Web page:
The Stained Glass of Sherborne Abbey

  • Detail: Added and stained blue flashed glass on either side of Madonna


The completion in 1997 of the new Great West Window of Sherborne Abbey, and its dedication on 8th May 1998 in the presence of HM The Queen and HRH The Duke of Edinburgh, immediately stimulated a new interest in the Abbey’s glass. To me, the obvious person to describe and interpret our glass was John Hayward, artist and maker of the new window but also expert in the history of this wonderful medium. He in turn has built on the researches of our consultant archaeologist, Jim Gibb, FSA. To them both our warmest thanks are due.

As John Hayward demonstrates, the Abbey’s glass is a mixed bag. It ranges from the banal to the beautiful and from the flawed to the fine. Is it fanciful to see that as a symbol, an icon, of the totality of our lives, our faith and our worship? Much is dull and drab and in need of redemption. Yet often the light of God’s love breaks through and we are transfigured by its radiance, and sometimes we even catch a glimpse of His true glory in all its richness and all its splendour. As George Herbert put it long ago:

A man that looks on glass,
on it may stay his eye;
or, if he pleaseth,
through it pass,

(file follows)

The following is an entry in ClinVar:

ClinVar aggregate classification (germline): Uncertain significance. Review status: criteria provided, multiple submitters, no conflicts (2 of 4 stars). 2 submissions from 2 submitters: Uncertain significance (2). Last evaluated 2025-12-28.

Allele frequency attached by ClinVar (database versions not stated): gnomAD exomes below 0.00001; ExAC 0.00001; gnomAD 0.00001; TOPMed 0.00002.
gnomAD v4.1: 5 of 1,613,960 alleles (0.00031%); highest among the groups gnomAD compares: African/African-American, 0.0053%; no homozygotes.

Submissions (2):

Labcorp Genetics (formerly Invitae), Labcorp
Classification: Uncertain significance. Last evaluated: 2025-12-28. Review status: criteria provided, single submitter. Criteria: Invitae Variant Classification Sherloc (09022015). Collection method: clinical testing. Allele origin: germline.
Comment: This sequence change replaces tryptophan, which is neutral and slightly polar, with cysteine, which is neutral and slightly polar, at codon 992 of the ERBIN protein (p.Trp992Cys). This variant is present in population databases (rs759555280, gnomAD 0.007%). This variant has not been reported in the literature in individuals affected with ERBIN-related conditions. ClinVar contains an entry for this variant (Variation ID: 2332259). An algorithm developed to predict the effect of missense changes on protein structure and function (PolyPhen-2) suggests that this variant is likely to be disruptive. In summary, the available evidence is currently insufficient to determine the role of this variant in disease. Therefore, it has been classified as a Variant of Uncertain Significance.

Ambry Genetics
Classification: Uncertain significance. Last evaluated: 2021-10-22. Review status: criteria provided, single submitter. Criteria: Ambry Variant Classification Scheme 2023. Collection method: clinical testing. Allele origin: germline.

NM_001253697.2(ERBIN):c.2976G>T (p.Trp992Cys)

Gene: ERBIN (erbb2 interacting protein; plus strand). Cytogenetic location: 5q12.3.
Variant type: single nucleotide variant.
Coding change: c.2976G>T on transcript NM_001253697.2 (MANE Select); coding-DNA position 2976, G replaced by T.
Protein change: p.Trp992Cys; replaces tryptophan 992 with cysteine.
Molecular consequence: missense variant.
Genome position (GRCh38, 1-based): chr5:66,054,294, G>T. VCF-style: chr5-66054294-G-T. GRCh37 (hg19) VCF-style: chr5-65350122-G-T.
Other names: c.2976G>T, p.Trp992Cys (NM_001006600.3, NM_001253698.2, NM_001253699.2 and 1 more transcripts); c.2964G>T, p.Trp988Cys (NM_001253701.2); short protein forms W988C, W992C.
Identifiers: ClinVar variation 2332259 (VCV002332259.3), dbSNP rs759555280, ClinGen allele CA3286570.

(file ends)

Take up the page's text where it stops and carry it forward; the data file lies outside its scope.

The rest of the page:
and then the heaven espy.

This section of our website is based on the booklet produced for the Friends of Sherborne Abbey, an association founded in 1930 to ‘bind together all those who love Sherborne Abbey in their desire to take some part in preserving it for posterity’.

Canon Eric Woods, Rector of Sherborne

The Stained Glass of Sherborne Abbey

The wholesale destruction of medieval stained glass was the greatest calamity that has ever befallen English art. When it is realised that most of our large and many smaller churches had every window filled with richly coloured or finely painted grisaille glass, and that today more than half of our cathedrals and nearly all our parish churches possess virtually no old glass at all, some idea may be gained of the extent of the destruction.

Alec Clifton-Taylor, English Parish Churches as Works of Art.
The remains of two 15th century figures of the prophets Habakkuk and Malachi leaded into plain backgrounds

The widespread destruction of stained glass is usually attributed to the Puritans during the Civil War of the 17th century, and they certainly have a lot to answer for. There had, however, been serious losses in the 16th century at the Dissolution and during the first wave of Puritanism under Edward VI. Much of what was left of this deliberate destruction disappeared from neglect in the 18th century – the Georgians preferred their interiors white and their glass plain.

15th Century head of Christ from a ‘Resurrection’ window

Into this situation came the Victorians with their great energy, a revived interest in ritual and an ardour for everything medieval that accompanied it. By the end of the 19th century almost every town church had acquired several large memorial windows and many village churches had one or more. Most were carried out by a few large firms, employing 100 or more craftsmen.